AP: More POW claimants than actual POWs


Well-Known Member
Apr 9, 2009
Land of the JAYHAWKS-ROCK CHOCK Jayhawk, KU
AP: More POW claimants than actual POWs
Some of the recipients of POW benefits apparently don't deserve them
Navy fighter pilot and Vietnam POW Paul Galanti stands in front of the Virginia War Memorial in Richmond, Va., on March 13. Galanti, who spent nearly seven years in North Vietnam's infamous "Hanoi Hilton" prison, serves on a Department of Veterans Affairs advisory committee on POWs.

Steve Helber / AP
updated 2 hours, 18 minutes ago

Prisoners of war suffer in ways most veterans don't, enduring humiliating forced marches, torture or other trauma that may haunt them long afterward. In partial recompense, the government extends them special benefits, from free parking and tax breaks to priority in medical treatment.

Trouble is, some of the much-admired recipients of these benefits apparently don't deserve them.

There are only 21 surviving POWs from the first Gulf War in 1991, the Department of Defense says. Yet the Department of Veterans Affairs is paying disability benefits to 286 service members it says were taken prisoner during that conflict, according to data released by VA to The Associated Press.

A similar discrepancy arises with Vietnam POWs. Only 661 officially recognized prisoners returned from that war alive — and about 100 of those have since died, according to Defense figures. But 966 purported Vietnam POWs are getting disability payments, the VA told AP.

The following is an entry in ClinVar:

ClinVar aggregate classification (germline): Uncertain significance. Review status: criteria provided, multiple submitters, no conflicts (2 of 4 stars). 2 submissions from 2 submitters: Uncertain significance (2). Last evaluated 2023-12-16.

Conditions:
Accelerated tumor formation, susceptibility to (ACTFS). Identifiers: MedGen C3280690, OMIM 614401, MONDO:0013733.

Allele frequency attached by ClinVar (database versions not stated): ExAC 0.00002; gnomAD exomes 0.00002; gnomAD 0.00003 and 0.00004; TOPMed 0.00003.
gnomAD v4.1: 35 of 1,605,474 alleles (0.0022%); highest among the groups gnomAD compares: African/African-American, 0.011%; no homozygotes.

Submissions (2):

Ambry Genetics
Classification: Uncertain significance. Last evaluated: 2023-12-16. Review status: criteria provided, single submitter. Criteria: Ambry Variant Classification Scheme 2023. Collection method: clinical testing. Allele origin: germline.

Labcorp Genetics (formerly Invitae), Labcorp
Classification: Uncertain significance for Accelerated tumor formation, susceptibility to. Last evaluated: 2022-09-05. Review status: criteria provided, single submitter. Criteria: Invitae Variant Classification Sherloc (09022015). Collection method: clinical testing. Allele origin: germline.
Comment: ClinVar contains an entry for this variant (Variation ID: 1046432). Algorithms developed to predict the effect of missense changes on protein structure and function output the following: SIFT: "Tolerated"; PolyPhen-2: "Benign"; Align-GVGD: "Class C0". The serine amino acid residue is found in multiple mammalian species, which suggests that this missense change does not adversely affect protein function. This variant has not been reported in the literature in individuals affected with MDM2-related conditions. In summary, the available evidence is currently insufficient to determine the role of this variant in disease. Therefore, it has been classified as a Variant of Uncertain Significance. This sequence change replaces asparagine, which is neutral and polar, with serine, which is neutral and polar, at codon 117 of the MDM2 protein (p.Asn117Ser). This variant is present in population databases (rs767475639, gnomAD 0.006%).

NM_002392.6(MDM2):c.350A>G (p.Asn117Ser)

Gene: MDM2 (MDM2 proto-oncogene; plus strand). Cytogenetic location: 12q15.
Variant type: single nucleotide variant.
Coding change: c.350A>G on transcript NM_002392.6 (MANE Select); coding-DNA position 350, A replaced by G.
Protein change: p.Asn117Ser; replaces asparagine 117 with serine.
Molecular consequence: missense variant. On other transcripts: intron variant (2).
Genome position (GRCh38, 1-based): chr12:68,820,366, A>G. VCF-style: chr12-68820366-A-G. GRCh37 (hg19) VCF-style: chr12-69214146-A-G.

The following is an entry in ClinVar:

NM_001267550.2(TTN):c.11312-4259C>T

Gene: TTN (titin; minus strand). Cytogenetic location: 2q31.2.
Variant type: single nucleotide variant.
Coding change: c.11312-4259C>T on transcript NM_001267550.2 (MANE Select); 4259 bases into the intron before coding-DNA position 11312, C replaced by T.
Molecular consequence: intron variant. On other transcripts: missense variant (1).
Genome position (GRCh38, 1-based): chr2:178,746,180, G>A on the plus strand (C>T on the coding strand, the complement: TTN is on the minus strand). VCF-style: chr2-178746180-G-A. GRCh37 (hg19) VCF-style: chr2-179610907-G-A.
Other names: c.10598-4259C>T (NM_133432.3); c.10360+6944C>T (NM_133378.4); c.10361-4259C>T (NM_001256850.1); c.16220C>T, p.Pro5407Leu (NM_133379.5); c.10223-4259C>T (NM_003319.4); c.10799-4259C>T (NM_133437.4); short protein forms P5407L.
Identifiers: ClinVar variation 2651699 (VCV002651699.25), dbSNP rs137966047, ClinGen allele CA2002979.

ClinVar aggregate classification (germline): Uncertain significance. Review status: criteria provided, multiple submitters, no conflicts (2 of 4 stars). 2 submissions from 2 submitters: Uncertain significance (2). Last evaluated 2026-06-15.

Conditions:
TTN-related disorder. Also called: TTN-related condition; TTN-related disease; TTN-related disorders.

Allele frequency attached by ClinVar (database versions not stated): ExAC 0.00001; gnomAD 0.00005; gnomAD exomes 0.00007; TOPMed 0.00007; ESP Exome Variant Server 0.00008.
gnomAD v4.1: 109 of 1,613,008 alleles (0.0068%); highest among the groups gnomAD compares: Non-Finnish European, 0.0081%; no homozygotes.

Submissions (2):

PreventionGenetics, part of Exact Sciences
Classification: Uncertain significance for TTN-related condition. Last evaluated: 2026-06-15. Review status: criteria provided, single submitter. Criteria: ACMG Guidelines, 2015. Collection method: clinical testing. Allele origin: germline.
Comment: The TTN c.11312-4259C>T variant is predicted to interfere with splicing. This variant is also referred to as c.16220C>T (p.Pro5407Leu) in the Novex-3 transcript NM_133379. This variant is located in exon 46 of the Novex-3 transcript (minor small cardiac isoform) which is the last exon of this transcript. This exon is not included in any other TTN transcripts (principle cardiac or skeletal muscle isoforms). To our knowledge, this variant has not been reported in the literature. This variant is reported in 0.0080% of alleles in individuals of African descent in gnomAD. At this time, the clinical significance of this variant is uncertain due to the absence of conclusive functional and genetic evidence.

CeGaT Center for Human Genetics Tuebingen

Being classified as a POW doesn't directly increase a veteran's monthly disability check. There's no "POW payment."

But a tale of torture and privation can influence whether a vet receives some money or nothing at all in disability payments — and the VA's numbers raise questions about how often such tales are exaggerated or invented altogether.

For one Korean War veteran, a made-up story helped to ensure more than $400,000 in benefits before his lies were discovered. A Gulf War vet told a tale of beatings and mock executions, though he was never even a POW. Four women Vietnam vets blamed disabilities on their time as prisoners — even though there's no record of female POWs in that war.

At the root of the problem is a disconnect between two branches of government: The Defense Department determines POW status and posts the lists online; the VA awards benefits, but evidently does not always check the DoD list to verify applicants' claims. Result: Numbers of benefit recipients that are higher than the number of recognized POWs.

for the rest of this article: http://www.msnbc.msn.com/id/30168352

And yet if you assume that you won't get caught paying your fair share dues to the IRS they won't eventually come-a-knockin...and here we have these two huge organizations that cost all of us so dearly in collected taxes...can't find each other to verify who deserves POW benefits and who does NOT!

Pinch me...this is the 21st century right??? We aren't still in the 20th century...where are the checks & balances...where are the internal audits???
More governmental waste and lack of fairness and poor stewardship of our veterans that deserve the lost funds for the current men & women!!!